|2005 -||Honorary Visiting Professor||Department of Biology, University of York|
|1987 - 2004||EMBL Fellow and Staff Scientist||European Molecular Biology Laboratory, Heidelberg|
|1979 - 1986||Principal Scientific Officer||Institute of Animal Physiology Babraham, Cambridge|
|1970 - 1979||Senior and Principal Scientific Officer||Department of Zoology, Oxford|
|1978||PhD||University of Cambridge|
|1965 - 1969||Research Physiologist||Department of Physiology, University of California Los Angeles|
Muscles are activated by calcium and, in addition, striated muscles are stretch-activated. When an active muscle is stretched, it produces more tension. This type of regulation is important in cardiac muscle and the indirect flight muscle of insects.The mechanism by which fibres sense stretch is not known, despite its importance for understanding muscle contraction, and the application to cardiomyopathies. We aim to find out how stretch activation works at the molecular level, using flight muscle as a model system. The water bug, Lethocerus, is used to study flight muscle proteins and fibre mechanics, and Drosophila to study the function of proteins in vivo. In striated muscle, the interaction of myosin with actin is controlled by tropomyosin and troponin on actin filaments. There is recent evidence that, in insect flight muscle, a pull on troponin can move tropomyosin from a blocking position on actin. Force may be transmitted by ‘troponin bridges’ linking myosin and actin filaments. We are investigating the interaction of subunits within the troponin complex, as well as the association of troponin with other muscle proteins, and changes in the structure occurring on binding calcium or when the muscle is stretched.
Both flight and cardiac muscles are unusually stiff, which enables them to sense small stretches. Large titin-like proteins containing chains of immunoglobulin domains are responsible for the high stiffness; the proteins also have a signalling function and are needed for correct assembly and maintenance of sarcomere structure. We have characterized sallimus (Sls) in Drosophila flight muscle and shown that it links myosin filaments to the Z-disc. We are now studying Drosophila obscurin, which is in the M-line region in the middle of the flight muscle sarcomere. Obscurin is necessary for the assembly of myosin and actin filaments with the correct symmetry. We have identified ligands binding to two kinase domains in the protein, both of which are part of a signalling pathway involved in myogenesis.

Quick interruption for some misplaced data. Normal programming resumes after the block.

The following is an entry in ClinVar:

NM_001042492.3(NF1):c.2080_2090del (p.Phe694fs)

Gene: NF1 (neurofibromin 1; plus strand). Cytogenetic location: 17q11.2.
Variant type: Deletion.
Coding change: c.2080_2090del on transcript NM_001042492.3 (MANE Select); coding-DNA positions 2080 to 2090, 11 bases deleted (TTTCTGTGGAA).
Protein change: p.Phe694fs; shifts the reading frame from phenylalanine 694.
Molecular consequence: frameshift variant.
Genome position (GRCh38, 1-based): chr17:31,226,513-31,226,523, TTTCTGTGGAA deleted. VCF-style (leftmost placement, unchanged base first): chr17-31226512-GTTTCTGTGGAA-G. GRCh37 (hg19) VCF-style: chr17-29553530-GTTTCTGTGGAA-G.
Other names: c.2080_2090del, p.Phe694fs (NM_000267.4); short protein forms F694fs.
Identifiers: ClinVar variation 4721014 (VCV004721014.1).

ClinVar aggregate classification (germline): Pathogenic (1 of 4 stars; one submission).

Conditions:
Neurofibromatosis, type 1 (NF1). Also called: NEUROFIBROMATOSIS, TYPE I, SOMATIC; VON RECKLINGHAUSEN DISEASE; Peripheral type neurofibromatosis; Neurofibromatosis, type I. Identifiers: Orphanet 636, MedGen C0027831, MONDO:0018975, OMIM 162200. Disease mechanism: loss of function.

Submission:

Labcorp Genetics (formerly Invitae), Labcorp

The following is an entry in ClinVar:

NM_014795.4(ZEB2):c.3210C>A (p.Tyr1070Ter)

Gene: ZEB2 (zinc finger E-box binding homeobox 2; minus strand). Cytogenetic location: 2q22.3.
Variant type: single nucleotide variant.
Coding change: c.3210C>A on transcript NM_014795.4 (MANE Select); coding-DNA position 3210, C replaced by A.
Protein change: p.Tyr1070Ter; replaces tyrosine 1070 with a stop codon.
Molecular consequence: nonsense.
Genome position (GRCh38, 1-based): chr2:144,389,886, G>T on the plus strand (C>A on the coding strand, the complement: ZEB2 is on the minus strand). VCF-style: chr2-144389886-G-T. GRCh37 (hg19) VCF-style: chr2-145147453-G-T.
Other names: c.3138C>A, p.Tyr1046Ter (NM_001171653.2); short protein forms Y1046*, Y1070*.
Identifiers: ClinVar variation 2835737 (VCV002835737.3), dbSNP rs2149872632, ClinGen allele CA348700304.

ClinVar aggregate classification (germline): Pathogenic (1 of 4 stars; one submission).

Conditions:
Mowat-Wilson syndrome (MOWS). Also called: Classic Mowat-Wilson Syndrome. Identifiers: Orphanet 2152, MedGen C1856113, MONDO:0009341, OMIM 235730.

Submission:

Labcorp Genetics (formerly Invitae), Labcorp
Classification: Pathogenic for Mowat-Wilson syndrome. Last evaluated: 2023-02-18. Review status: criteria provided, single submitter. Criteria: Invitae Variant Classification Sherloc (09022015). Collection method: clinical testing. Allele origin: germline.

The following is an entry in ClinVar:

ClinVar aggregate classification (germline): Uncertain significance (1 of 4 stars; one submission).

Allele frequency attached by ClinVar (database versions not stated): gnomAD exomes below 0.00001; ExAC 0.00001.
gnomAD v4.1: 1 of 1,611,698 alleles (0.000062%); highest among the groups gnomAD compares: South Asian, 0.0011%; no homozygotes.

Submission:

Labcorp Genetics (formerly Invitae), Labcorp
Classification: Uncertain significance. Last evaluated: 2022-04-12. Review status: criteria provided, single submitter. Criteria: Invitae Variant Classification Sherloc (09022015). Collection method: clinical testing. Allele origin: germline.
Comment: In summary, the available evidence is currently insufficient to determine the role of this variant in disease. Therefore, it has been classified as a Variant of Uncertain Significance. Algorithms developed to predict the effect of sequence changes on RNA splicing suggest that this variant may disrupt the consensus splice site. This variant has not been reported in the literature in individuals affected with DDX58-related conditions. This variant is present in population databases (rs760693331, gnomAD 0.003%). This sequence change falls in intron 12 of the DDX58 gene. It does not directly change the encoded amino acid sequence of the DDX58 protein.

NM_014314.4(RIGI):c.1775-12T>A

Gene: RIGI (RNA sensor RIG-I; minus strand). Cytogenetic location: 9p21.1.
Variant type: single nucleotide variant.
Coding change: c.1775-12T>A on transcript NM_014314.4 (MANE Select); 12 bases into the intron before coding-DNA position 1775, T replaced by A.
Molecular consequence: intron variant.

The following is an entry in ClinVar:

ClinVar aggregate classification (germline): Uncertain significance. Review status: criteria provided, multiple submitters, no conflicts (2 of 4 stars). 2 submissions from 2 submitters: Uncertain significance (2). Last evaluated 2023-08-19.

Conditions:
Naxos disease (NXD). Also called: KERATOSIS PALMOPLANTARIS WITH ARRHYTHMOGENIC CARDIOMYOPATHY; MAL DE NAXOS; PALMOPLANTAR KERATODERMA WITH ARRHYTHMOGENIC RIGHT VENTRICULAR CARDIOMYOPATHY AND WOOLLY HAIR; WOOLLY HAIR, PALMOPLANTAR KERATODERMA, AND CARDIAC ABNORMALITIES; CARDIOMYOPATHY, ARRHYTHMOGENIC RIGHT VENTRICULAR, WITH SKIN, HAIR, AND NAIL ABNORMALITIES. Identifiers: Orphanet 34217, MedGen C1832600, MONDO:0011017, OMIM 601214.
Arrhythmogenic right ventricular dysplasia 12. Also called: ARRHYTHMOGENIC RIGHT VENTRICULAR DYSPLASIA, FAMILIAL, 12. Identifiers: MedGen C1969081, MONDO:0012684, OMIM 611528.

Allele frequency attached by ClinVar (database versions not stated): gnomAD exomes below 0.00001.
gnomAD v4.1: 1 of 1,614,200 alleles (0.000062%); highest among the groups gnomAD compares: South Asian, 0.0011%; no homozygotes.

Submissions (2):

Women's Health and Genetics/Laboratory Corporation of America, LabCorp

Eldred, C. C., Katzemich, A., Patel, M., Bullard B. and Swank, D. (2014). The roles of troponin C isoforms in the mechanical function of Drosophila indirect flight muscle. J. Muscle Res. Cell Motil. 35, 211-223.
Katzemich, A., Kreisköther, N., Alexandrovich, A., Elliott, C., Schöck, F., Leonard, K., Sparrow, J. and Bullard, B. (2012). The function of the M-line protein obscurin in controlling the symmetry of the sarcomere in the flight muscle of Drosophila. J. Cell Sci. 125, 3367-3379.
Bullard, B and Pastore, A. (2011). Regulating the contraction of insect flight muscle. J. Muscle Res. Cell Motil. 32, 303-313.
De Nicola, G.F., Martin, S., Bullard, B. and Pastore, A. (2010). Solution structure of the apo C-terminal domain of the Lethocerus F1 troponin C isoform. Biochemistry, 49, 1719-1726.
Krzic, U., Rybin, V., Leonard, K.R., Linke,W.A. and Bullard, B. (2010). Regulation of oscillatory contraction in insect flight muscle by troponin. J. Molec. Biol. 397, 110-118.
Boussouf, S., Agianian, B., Bullard, B. and Geeves, M. (2007). The regulation of myosin binding to actin filaments by Lethocerus troponin. J. Molec. Biol. 373, 587-598.
Burkart,C., Qiu, F., Brendel, S., Benes, V., Hååg, P., Labeit, S., Leonard, K. and Bullard, B. (2007). Modular proteins from the Drosophila sallimus (sls) gene and their expression in muscles with different extensibility. J. Molec. Biol. 367, 953-969.
De Nicola, G. Burkart, C., Qiu, F., Agianian, B., Labeit, S., Martin, S., Bullard, B. and Pastore, A. (2007). The structure of Lethocerus troponin C: Insights into the mechanism of stretch activation in muscles. Structure, 15, 813-824.